Her first job was as group exercise director at one of the small TCA-managed clubs in downtown Chicago, but her job was much more than that. She worked the front desk, opened the club, cleaned the locker room, folded the towels, supervised the fitness floor as well as put together the aerobics program. About a month after starting, the club’s manager resigned, and Siena volunteered to step in.

“I said I can do it,” Siena says. “So, Alan Schwartz (the co-founder of TCA) said, ‘OK.’ And I was like, ‘Uh-oh.’ Hence started my career in club management.”

At the time, she may have been naïve enough to not realize what she was getting into, she says, but she was ready to take on this new role because with all her emphasis on persistence, Siena also is a believer in being prepared.

“There’s no substitute for preparation,” she says. “It’s not just winging it or making it happen. It’s not luck or fate. I do think I had good timing, but I don’t think my success or the success of TCA is being at the right place at the right time. If it wasn’t for being prepared, doing your homework and being persistent, it wouldn’t have happened.”

NEXT PAGE: WOMEN IN THE INDUSTRY

When Siena joined TCA in 1986, the fitness industry was experiencing incredible growth, and the 15-year-old Tennis Corporation of America (which is the name TCA Holdings went by at the time), was poised to grow, she says.

Around one year later, when she began overseeing a second small club, Steven Schwartz, the son of co-founder Alan Schwartz, joined the company after several years in hotel development. Siena’s operations experience and Steven Schwartz’s business acumen made the two a good team.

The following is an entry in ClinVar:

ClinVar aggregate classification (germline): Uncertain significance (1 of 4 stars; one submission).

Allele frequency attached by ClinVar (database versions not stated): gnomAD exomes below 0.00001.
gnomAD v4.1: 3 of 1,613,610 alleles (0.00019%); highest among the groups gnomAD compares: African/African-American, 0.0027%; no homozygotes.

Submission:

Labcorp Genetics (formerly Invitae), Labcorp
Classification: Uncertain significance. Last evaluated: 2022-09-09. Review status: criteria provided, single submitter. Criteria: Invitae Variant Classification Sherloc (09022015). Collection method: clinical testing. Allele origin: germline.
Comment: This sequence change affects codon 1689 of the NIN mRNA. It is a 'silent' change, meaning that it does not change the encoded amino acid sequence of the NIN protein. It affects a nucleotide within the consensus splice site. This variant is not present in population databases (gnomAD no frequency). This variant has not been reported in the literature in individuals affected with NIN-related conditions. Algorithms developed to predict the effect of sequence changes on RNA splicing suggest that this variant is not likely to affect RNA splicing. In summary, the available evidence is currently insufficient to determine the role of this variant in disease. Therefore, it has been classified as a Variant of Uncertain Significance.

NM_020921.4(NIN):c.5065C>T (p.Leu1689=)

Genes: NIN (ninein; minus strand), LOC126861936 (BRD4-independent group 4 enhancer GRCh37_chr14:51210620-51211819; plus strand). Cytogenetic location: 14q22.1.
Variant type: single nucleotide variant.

“I was gung-ho and aggressive and pushing him as hard as I could—and I still do,” she says.

The new team soon started acquiring more management contracts and more health clubs, Siena says.

The Schwartzes took Siena onto their management team at a time when fewer women were in the health club management ranks than they are even today. At one point, Siena oversaw about 20 clubs, ranging from 5,000 square feet to 150,000 square feet, with some being small corporate amenity clubs with a dozen employees and others being big, multi-recreational clubs with 250 employees.

As in many industries, it has been difficult for women to attain leadership roles in the fitness industry, she says, but women have come a long way by working harder and being more persistent.

“I think it is challenging for women to grow in management, particularly when their male subordinates might be older or have more experience,” she says. “When I was rising in management, I was younger, had less seniority and was shorter than some of the people who worked for me. That can be very intimidating and challenging.”

Yet women can bring great strengths to management, she says, including being compassionate, intuitive, having a team mentality, being less ego driven and being more willing to admit mistakes. Women also are able to simplify complex situations, develop a plan of action and get it done, she says. Women often are more encouraging of diversity and seek more input from a variety of people, she adds. Young women who want to move into management should use their natural strengths, which will differentiate them and make them more successful.

Siena’s leadership style revolves around trying to help others be better.

“I strive every day to empower those that I have the privilege of working with and do what I can to make them be successful,” she says. “It’s up to a manager or leader to clarify their expectations and then give them the resources and tools to be successful. Leaders abandon themselves to the strengths of others.”

She adds that it is important that everyone understand the company’s mission and goal and that they have fun.

Siena does not have plans to leave the industry any time soon. She has continued to educate herself by taking executive training and leadership courses at the University of Chicago and Northwestern University throughout her career.

“I see myself in this industry for the long haul,” she says, adding that in 10 years, she would like to still be leading Proactive Partners. She is passionate about the industry because it helps people feel better about themselves, whether it is through coming into the clubs or having programs brought to them.

And as the growth of Proactive Partners and TCA Holdings attests, that passion, along with preparation and, yes, persistence, have served Siena and her company well so far.